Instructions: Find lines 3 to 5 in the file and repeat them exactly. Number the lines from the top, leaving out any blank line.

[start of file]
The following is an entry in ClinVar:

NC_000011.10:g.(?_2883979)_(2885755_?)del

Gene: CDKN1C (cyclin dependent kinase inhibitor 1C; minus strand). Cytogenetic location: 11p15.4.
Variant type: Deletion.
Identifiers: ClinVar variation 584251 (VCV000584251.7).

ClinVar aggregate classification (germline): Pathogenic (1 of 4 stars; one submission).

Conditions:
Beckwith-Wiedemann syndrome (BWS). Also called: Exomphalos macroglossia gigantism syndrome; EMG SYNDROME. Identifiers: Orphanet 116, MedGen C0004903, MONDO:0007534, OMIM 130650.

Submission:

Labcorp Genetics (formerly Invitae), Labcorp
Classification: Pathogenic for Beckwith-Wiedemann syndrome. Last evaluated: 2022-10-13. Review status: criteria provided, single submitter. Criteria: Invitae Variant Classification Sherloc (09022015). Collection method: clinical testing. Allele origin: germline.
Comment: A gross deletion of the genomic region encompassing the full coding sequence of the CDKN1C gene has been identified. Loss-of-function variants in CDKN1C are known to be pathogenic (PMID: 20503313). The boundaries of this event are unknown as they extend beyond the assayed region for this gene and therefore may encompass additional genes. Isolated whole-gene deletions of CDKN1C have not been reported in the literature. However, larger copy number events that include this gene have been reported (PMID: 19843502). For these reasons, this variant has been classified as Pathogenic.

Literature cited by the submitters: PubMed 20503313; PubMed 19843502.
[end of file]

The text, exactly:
Gene: CDKN1C (cyclin dependent kinase inhibitor 1C; minus strand). Cytogenetic location: 11p15.4.
Variant type: Deletion.
Identifiers: ClinVar variation 584251 (VCV000584251.7).